More details of the exhibition of disputed Roman Treasures  by Bonhams prior to their proposed sale.
The Age (Melbourne) 
Mysterious deaths, the Marquess and the forbidden treasure
November 10, 2006
AN EXTRAORDINARY event is under way in London. The auction house Bonhams is exhibiting to invited viewers one of the world’s most astonishing but rarely seen art treasures: the 2500-year-old Sevso Hoard. It comprises 14 items of silver and represents probably the most important collection of Roman silver ever found. What also makes the event extraordinary is that the Hoard most probably was stolen.
Many are interested in the fate of the Hoard. China has asked the US State Department to place an embargo on the importation of all artefacts and artworks made in China before 1911. What is unusual about the Chinese request is its extremely broad scope. US-based art dealers and auction houses are aghast that their Government might agree to this request or some version of it as part of a wider trade deal. The US has just decided to delay its decision until early next year, but rarely does it reject such requests in their entirety.
Another with an interest in the matter is Marion True, a former curator at the Getty Museum in Los Angeles. She’s on trial in Italy for conspiring to receive illegally excavated antiquities. The museum’s new director, Michael Brand, an Australian who used to be a curator at the Australian National Gallery in Canberra, recently announced that the Getty will be returning two disputed objects to Greece.
It is becoming increasingly difficult to freely trade antiques and antiquities around the world, which partly explains the boom in contemporary art.
Bonhams claims that it doesn’t actually intend to sell the Sevso silver, but that does raise the question of what it is doing with it. No doubt Bonhams’ obfuscation is an attempt to head off legal action. The Hungarian Government claims that the silver was illegally exported from Hungary. It has already sent a letter of protest to Bonhams. When and from where the hoard came is very important particularly to its current owner, the Marquess of Northampton. If it were free of such provenance problems, it could fetch $A250 million.
The Marquess is one of England’s richest men. Other than inheriting things, his main function is to serve as the Freemasons’ pro-grand master, a role that deputises for the grand master, a position now held by the Queen’s cousin, the Duke of Kent.
The Marquess bought the silver not for aesthetics but to get even richer, a plan that has gone spectacularly awry.
Most experts agree that the Sevso silver almost certainly was illegally removed from Hungary. Proving otherwise has not been possible and so no major museum in the world will touch it. They won’t even borrow it. Curators at the British Museum and other public galleries reacted with incredulity when they received their glossy Bonhams invitations to see it.
The Hoard seems to have been unearthed in 1978 by Jozsef Sumegh, a 22-year-old Hungarian. Sumegh was carrying out excavation work in Hungary when his shovel hit what turned out to be a large copper. It was stuffed with at least 14 silver objects, possibly as many as 30, including plates, ewers (jugs) and an amphora (two-handled Roman vessel).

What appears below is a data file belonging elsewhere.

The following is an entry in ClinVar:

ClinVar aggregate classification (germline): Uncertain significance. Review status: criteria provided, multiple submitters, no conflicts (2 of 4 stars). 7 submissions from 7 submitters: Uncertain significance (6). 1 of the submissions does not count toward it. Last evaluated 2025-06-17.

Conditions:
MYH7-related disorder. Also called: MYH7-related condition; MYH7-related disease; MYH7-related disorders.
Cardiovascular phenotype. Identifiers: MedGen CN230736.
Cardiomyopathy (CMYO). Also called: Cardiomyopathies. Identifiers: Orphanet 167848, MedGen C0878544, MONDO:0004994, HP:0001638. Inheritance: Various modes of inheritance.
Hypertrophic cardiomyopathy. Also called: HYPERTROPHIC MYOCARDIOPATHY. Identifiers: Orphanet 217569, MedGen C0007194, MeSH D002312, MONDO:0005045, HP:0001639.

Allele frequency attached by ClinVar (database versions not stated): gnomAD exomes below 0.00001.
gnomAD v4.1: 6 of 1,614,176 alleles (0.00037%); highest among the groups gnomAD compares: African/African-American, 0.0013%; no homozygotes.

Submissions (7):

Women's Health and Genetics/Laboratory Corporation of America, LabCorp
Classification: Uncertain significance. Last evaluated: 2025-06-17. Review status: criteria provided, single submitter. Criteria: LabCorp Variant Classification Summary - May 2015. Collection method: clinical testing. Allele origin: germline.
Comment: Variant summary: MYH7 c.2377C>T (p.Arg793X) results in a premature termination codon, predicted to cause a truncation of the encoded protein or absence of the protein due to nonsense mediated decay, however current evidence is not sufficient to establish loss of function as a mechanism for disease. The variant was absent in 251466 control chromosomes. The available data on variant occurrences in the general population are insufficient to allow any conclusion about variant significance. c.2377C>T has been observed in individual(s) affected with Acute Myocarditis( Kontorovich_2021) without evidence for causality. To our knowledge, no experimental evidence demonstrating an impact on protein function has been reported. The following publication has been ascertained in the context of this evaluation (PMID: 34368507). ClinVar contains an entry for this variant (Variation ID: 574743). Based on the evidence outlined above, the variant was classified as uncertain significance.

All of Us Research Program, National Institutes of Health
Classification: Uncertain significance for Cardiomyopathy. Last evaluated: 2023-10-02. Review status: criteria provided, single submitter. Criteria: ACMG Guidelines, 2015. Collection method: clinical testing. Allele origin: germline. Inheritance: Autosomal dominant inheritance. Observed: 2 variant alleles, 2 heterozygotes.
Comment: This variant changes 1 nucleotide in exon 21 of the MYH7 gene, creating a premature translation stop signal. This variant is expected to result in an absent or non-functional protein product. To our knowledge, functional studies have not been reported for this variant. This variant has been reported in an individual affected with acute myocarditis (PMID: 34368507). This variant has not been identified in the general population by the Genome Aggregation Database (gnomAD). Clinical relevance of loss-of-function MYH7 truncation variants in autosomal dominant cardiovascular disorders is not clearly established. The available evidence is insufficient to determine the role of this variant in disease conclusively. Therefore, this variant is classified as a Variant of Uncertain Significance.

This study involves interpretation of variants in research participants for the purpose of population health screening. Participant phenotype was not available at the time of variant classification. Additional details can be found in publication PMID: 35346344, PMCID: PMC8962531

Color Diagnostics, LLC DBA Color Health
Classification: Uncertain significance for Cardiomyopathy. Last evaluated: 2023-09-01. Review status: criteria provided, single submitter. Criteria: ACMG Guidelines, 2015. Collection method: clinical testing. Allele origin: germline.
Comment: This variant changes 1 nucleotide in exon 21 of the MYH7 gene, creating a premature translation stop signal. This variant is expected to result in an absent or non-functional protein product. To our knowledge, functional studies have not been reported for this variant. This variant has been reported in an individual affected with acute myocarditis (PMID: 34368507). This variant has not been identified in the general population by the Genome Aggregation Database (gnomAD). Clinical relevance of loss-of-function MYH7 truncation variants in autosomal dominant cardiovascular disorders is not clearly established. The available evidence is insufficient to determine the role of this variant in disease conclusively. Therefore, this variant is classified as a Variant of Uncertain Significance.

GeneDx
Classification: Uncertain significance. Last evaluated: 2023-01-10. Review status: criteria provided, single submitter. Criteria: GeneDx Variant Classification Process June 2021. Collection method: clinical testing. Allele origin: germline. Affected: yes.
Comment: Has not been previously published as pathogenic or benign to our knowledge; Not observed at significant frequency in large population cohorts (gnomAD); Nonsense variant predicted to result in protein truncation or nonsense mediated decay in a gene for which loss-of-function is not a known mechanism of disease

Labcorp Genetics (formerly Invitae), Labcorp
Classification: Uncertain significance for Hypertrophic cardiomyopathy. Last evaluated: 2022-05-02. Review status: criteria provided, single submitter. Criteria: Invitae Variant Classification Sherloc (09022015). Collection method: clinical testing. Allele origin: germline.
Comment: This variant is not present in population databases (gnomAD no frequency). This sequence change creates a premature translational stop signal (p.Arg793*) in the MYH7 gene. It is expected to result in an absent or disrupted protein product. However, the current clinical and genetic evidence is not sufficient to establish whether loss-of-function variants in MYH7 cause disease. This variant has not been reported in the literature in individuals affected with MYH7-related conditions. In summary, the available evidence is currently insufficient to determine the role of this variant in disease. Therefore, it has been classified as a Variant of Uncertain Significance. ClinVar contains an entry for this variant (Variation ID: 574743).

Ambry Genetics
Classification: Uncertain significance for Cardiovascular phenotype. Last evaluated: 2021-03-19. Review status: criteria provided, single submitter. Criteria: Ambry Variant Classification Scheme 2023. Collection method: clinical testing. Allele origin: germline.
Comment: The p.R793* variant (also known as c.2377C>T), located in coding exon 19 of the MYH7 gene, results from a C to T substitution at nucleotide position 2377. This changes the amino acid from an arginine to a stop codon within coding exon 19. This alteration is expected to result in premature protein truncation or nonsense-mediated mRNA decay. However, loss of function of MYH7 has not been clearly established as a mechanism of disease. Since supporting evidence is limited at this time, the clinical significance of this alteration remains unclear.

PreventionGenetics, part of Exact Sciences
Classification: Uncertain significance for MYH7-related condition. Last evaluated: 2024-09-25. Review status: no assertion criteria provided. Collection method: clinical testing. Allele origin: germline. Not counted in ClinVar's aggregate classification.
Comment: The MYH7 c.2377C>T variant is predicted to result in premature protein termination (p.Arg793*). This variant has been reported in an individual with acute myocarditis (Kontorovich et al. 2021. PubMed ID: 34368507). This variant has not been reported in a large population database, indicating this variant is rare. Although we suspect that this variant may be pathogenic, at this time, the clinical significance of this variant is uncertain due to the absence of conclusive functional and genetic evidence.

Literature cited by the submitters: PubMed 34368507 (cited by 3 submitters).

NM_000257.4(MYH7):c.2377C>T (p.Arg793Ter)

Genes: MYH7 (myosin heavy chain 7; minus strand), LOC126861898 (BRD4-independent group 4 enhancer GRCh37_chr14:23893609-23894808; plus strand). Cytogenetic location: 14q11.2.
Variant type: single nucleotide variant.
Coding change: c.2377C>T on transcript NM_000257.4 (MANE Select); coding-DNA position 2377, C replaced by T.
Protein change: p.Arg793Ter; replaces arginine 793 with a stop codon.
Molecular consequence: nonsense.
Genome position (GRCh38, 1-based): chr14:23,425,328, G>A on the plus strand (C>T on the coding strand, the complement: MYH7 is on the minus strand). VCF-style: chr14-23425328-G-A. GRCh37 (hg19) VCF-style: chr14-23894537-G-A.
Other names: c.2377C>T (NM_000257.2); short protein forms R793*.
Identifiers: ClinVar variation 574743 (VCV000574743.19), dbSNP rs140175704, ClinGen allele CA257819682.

Sumegh sold perhaps three pieces but kept the rest. He thought that if he sold it as a group, he could get more money. One piece found its way to London in November 1980 and was sold to a consortium called the Art Consultancy. The Marquess was the consortium’s principal backer.
Little by little, other pieces were offered to and bought by the consortium and later directly by the Marquess. Overall, he paid about £14 million for his 14 pieces. The buyers had no idea of the silver’s true source. It was certainly no longer Jozsef Sumegh. He was by then dead, probably murdered; his body found hanging by its neck in a disused wine cellar. Within months, two of his friends would be dead too, also in suspicious circumstances.
The auctioneers Sotheby’s intended to sell the 14 pieces in February 1990. The Marquess had been advised that he could expect to triple his investment. But doubts were raised about the Hoard’s source and Sothebys felt obliged to withdraw it from auction. Hungary, Lebanon and Yugoslavia/Croatia each claimed ownership and unsuccessfully sued the Marquess for its return.
The Marquess, it seemed, had become the target of an elaborate smuggling operation. But how he could have spent so much on items of such uncertain provenance is unclear. Obviously, he’d received appalling legal advice. He sued Allen & Overy, the law firm that advised him, and is rumoured to have received an out-of-court settlement worth £24 million.
The Marquess was left with silver that bizarrely was both priceless and worthless. So, for the past 16 years, he has stored it in crates in a vault on one of the Channel Islands, unable to sell it or even publicly display it.
Will the Sevso Hoard find a buyer? Ordinarily, the obvious buyer would be a museum but museums everywhere are under pressure to disclose the source of their treasures and when they obtained them.
It’s a far cry from the 1920s when a young Andre Malraux was caught smuggling an Angkor period sculpture out of Cambodia. He was later appointed France’s first minister for culture. How times have changed.